Course OverviewThe purpose of this course is to review major topics in low-energy nuclear physics, emphasizing connections to contemporary research. This will include twice weekly lectures, each of which will involve group activities, and homework assignments roughly every other week. In addition, each student will engage in a semester-long research project culminating in a mini-review paper and an associated short prsentation.
Course information, such as lectures, assignments, and supplementary material will be posted here. Check back throughout the semester.
The course catalog description for PHYS 7501 can be accessed here.
Course Schedule, Lectures, and Assignments
Possible topics for papers and presentations
- Quantum Mechanics for Engineers, L. van Dommelen (2012)
- Relativity, Quantum Mechanics, and Nuclear Physics for Engineers, A. Bielajew (2014)
- Lecture Notes in Nuclear Structure Physics, B.A. Brown (2005)
- Closed source texts which the course will rely on include:
- Primary Text: Modern Nuclear Chemistry by Loveland, Morrissey, and Seaborg (2006)
- Nuclear and Particle Physics by B.R. Martin (2009)
- Introduction to Nuclear Physics and Chemistry by B. Harvey (1962)
- The Atomic Nucleus by R. Evans (1955)
- Nuclear Structure by Bohr and Mottelson (1969)
- Nuclear Structure from a Simple Perspective by R. Casten (1990)
- Introductory Nuclear Physics by K.S. Krane (1988)
- Nuclear Physics of Stars by C. Iliadis (2007)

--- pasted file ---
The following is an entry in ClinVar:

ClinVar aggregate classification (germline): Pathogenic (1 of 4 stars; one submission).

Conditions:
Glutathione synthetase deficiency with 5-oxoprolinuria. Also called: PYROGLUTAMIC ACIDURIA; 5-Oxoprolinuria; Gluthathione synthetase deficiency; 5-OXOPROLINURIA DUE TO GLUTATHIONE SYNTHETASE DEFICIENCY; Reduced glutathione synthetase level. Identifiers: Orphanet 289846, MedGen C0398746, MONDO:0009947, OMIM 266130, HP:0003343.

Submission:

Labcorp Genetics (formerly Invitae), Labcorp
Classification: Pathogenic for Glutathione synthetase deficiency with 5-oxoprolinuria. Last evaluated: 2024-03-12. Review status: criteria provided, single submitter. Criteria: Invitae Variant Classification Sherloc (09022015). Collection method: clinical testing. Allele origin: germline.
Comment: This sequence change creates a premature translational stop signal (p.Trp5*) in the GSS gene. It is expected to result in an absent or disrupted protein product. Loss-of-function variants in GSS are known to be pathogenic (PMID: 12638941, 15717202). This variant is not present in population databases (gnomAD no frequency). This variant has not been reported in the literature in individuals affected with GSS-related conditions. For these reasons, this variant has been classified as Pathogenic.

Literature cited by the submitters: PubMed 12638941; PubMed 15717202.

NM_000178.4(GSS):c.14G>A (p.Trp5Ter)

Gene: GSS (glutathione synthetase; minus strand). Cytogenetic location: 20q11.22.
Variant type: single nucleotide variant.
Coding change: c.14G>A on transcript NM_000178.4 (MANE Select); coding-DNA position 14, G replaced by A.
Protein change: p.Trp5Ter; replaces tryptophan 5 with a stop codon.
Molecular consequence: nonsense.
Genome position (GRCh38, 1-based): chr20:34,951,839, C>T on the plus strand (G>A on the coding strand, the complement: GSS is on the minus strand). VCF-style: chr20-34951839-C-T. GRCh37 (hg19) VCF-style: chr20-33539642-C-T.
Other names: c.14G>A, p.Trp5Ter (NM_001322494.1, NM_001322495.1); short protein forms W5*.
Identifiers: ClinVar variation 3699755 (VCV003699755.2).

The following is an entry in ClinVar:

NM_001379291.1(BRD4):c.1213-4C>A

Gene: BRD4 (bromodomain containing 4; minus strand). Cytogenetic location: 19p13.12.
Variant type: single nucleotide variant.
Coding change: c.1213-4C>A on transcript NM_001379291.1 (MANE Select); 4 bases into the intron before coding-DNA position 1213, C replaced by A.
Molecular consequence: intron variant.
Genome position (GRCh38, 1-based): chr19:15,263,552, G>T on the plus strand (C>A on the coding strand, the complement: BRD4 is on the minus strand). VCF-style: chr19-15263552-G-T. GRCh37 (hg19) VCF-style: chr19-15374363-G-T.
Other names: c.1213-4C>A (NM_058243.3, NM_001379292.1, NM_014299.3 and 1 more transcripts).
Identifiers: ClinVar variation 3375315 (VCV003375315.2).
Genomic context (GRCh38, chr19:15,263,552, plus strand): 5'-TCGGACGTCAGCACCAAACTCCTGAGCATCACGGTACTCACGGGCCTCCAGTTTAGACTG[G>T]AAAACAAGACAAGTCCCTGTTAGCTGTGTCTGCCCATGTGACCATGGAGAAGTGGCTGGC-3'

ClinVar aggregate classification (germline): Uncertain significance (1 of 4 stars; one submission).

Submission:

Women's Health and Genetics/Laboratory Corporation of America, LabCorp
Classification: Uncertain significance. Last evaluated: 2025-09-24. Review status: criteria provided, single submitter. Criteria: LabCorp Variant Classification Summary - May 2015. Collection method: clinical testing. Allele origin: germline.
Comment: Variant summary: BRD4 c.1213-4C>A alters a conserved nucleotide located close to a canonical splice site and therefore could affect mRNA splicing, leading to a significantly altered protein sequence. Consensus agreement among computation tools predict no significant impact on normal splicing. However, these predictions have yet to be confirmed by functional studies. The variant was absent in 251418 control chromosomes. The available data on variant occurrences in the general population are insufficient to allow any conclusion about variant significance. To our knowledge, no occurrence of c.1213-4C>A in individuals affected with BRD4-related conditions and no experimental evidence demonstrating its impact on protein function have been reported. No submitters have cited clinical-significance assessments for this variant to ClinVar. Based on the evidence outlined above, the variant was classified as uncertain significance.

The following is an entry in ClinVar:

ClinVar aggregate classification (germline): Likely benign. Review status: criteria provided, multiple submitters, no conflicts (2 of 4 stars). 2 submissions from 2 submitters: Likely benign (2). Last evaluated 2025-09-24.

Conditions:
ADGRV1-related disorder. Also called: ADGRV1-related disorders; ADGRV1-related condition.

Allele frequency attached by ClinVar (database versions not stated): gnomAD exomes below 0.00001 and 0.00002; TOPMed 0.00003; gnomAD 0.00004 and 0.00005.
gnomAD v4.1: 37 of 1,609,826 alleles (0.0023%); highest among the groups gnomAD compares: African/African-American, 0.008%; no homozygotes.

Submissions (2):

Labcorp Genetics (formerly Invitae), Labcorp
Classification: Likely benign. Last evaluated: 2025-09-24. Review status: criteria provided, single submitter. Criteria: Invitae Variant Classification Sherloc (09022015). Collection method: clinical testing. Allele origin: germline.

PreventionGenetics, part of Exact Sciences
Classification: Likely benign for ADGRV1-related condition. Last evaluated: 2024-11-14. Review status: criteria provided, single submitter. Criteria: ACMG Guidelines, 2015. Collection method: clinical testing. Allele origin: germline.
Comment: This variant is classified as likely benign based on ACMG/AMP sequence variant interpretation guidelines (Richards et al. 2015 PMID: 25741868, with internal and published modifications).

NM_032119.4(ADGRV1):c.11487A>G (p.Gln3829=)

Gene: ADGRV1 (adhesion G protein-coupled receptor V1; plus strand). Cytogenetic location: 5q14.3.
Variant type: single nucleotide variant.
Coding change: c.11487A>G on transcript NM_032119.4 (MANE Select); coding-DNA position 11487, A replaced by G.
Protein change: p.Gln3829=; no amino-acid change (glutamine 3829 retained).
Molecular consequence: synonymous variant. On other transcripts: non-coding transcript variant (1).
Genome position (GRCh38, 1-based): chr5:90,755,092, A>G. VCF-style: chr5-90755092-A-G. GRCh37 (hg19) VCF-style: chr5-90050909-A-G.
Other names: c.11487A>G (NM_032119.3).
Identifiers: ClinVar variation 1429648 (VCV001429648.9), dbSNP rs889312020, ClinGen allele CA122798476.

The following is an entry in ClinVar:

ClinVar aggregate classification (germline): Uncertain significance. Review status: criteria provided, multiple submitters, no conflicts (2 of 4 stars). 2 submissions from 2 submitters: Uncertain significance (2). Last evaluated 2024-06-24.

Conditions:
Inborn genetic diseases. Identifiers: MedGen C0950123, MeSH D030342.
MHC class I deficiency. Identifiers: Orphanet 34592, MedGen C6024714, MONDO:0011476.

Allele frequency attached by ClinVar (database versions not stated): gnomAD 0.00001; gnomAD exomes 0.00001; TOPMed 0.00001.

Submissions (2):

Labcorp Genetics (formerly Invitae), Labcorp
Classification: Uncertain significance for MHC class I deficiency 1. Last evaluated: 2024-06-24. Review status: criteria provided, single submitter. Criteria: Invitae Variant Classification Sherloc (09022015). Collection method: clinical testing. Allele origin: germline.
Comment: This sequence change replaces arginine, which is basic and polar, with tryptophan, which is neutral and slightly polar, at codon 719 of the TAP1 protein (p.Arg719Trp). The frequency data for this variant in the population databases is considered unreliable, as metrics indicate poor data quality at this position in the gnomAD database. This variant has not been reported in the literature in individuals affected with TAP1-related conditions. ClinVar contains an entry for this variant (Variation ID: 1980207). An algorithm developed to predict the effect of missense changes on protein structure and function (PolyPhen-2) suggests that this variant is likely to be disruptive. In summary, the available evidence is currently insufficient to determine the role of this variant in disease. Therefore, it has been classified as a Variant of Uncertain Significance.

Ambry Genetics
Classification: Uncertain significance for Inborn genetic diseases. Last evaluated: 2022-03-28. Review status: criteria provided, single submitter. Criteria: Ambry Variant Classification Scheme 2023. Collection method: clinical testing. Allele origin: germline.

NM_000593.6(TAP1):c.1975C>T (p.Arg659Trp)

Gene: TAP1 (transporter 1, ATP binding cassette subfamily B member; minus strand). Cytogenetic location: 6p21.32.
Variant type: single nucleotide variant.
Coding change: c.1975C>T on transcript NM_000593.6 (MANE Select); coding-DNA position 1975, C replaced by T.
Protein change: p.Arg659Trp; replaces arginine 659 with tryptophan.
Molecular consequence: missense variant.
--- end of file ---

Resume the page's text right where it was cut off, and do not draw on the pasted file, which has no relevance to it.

- Cauldrons in the Cosmos by Rolfs and Rodney (1988)
- Nuclear Reactions for Astrophysics by Thompson and Nunes (2009)
Grading rubrics for
Mini-review article examples
- Nuclear Astrophysics Mini-Review (Note that this is roughly half of your target length)
- Edwards Accelerator Lab Mini-Review (Note that this is roughly half of your target length)
Presentation example for
- DNP-style 10min talk
- My advice on scientific presentations
- Rules for Oral Presentations by H. Schatz (MSU/NSCL)
- "The Physics of Physics Colloquia" by J. Kakalios
- "How to Give a Dynamic Scientific Presentation" by M. Larkin
- Advice on how not to use PowerPoint from K. Park in the Washington Post
- PRC Template: Tarball you could use to create your final report. Note that you must have installed RevTex4-1.
- Alternatively, you could think about using Overleaf, which has ready-to-go templates for many journal article styles.
Academic HonestyThis goes without saying … but I'll say it anyways: you are expected to act in an academically honest fashion. This means abiding by the Ohio University Honor Code and adhering to the Code of Conduct.
If you have any concerns as to what does or does not constitute academic dishonesty (e.g. paraphrasing prior publications your review paper, sharing work on homework assignments), please don't hesitate to ask me.